Rationalizing the electrochemical features in cyclic voltammograms

First, we establish the origin of the cathodic peak at −2.5 V in Ag-Au@ZIF as the electroreduction of N2 into ammonia. Briefly, we subject the Ag-Au@ZIF electrode to continuous N2 flow for 6 hours at an applied potential of −2.9 V, which is slightly more negative than the peak potential of −2.5 V. The enhanced reducing capabilities at −2.9 V allow more rapid ammonia formation for accurate ammonia quantification by minimizing potential complications that could arise from solvent evaporation, especially in our open electrochemical system. We also adopt these electrochemical conditions in subsequent experiments involving other electrode platforms for a fairer comparison. Electrosynthesized ammonia is directly harvested from the THF-based electrolyte solution (ammonia solubility of ~0.4 M) by adding aqueous sulfuric acid to convert dissolved ammonia into ammonium ions. The amount of ammonia generated in the electrochemical process can thus be quantified from these ammonium ions using the indophenol blue method (Fig. 3A) (28). In this method, ammonium ions are converted back to ammonia in situ, which subsequently serves as a vital reagent in the Berthelot’s reaction to generate indophenol blue. Ultraviolet-visible (UV-vis) spectroscopy measurement of the electrolyte solution after 6 hours of continuous N2 flow exhibits an intense absorption peak at 638 nm that is characteristic of indophenol blue (Fig. 3B). This presence of NH3 is concrete and unambiguous proof of ammonia formation via the electroreduction of N2 in our Ag-Au@ZIF platform at −2.5 V. Our strategy of encapsulating electrocatalyst with MOF is therefore the first to enable direct electrochemical readout attributed to NRR at a remarkable experimental condition of 298 K and 1 bar, notably by mitigating the persistent electrochemical interferences arising from the favored water/moisture electrolysis (13). Identifying the electrochemical feature unique to NRR is critical to allow future thorough investigations on the thermodynamics and kinetics of electrochemical nitrogen-to-ammonia conversions to further optimize their efficiency and selectivity.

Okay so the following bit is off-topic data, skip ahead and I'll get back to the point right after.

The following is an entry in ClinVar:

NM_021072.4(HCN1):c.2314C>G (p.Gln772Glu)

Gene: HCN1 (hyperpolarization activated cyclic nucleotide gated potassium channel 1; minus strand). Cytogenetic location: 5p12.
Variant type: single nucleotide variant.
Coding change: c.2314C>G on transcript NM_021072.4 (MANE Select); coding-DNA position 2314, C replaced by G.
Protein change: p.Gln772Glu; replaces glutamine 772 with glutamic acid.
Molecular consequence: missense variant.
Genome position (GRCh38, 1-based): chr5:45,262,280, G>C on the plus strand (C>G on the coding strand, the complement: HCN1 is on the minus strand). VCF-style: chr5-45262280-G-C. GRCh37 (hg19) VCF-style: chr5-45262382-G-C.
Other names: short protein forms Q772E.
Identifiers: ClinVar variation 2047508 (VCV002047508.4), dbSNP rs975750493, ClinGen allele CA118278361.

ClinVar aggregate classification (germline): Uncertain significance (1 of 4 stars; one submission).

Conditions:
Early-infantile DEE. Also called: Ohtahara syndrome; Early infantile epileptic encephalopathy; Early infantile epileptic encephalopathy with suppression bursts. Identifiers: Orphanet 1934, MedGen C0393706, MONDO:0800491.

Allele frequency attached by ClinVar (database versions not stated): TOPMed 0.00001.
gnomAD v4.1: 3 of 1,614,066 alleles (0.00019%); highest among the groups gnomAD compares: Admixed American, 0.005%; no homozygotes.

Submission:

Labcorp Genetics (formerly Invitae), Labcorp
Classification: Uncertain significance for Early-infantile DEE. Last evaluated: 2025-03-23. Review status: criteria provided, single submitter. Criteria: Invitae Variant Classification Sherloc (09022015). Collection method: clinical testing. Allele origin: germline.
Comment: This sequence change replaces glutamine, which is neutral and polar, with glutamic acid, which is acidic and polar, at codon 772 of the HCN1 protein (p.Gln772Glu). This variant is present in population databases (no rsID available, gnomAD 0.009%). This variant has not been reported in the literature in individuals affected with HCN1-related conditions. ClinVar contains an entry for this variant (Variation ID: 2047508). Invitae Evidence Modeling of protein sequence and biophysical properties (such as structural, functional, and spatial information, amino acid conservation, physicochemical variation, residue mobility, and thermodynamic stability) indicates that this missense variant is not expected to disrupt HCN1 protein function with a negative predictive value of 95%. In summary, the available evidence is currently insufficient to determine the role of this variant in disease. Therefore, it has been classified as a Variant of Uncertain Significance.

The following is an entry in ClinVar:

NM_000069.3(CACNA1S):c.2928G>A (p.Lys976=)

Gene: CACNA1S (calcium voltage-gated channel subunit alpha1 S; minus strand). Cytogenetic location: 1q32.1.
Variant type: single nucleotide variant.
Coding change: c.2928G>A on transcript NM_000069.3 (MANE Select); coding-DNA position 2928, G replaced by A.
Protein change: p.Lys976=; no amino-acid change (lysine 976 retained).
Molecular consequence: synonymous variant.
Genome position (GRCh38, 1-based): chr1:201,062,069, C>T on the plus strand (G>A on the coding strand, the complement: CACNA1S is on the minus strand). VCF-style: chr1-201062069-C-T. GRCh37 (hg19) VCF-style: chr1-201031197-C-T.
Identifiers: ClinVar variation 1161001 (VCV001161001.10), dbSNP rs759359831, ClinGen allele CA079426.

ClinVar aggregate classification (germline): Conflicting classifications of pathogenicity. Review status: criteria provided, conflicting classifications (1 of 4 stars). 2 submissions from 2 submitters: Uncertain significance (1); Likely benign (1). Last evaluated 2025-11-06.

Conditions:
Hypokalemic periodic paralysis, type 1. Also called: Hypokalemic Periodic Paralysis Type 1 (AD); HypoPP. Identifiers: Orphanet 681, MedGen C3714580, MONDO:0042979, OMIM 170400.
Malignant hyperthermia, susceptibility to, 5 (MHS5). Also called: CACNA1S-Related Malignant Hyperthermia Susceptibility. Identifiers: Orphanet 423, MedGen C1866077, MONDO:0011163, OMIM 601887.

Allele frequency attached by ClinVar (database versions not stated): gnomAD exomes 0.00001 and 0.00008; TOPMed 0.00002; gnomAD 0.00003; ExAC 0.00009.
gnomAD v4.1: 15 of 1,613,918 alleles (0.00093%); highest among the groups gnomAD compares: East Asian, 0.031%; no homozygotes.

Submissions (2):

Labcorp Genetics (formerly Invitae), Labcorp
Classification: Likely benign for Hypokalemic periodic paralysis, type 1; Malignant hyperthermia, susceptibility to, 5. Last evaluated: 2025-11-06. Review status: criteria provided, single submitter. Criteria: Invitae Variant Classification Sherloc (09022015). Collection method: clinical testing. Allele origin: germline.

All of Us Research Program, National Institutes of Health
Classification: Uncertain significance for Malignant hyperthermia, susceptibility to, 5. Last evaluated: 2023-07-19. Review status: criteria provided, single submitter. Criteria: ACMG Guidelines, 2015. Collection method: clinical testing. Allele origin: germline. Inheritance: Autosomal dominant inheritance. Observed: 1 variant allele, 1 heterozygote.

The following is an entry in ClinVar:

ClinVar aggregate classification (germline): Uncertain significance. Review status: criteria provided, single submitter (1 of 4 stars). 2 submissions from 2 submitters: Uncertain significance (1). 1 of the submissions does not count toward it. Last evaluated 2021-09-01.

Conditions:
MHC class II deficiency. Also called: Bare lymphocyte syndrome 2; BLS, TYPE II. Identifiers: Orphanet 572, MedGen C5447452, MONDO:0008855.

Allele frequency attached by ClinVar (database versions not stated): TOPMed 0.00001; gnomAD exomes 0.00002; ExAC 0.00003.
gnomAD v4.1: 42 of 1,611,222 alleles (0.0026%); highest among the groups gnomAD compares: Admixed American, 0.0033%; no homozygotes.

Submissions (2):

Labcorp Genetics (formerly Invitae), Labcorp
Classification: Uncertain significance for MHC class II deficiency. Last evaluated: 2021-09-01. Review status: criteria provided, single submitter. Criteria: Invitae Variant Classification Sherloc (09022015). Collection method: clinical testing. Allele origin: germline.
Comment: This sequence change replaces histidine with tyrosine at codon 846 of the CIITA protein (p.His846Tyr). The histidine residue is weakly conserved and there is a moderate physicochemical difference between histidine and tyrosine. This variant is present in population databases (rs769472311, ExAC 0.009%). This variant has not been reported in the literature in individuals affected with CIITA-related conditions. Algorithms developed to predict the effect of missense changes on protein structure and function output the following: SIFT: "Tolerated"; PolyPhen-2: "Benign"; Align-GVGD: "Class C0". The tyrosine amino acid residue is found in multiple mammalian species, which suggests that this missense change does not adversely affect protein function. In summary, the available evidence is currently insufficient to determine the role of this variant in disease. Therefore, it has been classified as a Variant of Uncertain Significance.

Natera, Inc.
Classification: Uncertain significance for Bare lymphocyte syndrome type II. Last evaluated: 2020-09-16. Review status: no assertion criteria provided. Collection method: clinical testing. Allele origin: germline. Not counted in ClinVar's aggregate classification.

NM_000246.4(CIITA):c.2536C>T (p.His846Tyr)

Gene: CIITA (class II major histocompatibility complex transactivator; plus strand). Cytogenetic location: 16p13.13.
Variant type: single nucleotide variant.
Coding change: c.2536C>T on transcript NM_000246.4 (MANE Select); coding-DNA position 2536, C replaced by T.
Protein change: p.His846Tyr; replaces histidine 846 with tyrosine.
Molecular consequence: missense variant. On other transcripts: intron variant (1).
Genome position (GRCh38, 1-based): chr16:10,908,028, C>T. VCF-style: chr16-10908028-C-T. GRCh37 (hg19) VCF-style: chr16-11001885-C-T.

Fig. 3 Evaluation of electrochemical performance and selectivity toward NRR using Ag-Au@ZIF electrodes.

(A) Experimental scheme for the electrochemical reduction of N2 and subsequent quantification of the ammonia generated. Ammonia detection is based on the indophenol blue method. (B) Absorption spectra of indophenol blue formed from the ammonia generated using the Ag-Au@ZIF electrode under N2 bubbling. (C) Effective rate of ammonia formation and Faradic efficiency for various electrode platforms. (D) Comparison of NRR selectivity in the presence and absence of ZIF encapsulation. (E) Overall process mechanism for the selective and improved electrochemical reduction of N2 gas to form ammonia achieved simply by encapsulation with ZIF. ZIF layer functions both as a water-resistant coating and gas concentrator. N2 is electrochemically reduced to generate ammonia (left). Water molecules are deterred from accessing the electroactive surface by a hydrophobic ZIF coating, hence impeding the competing HER (right).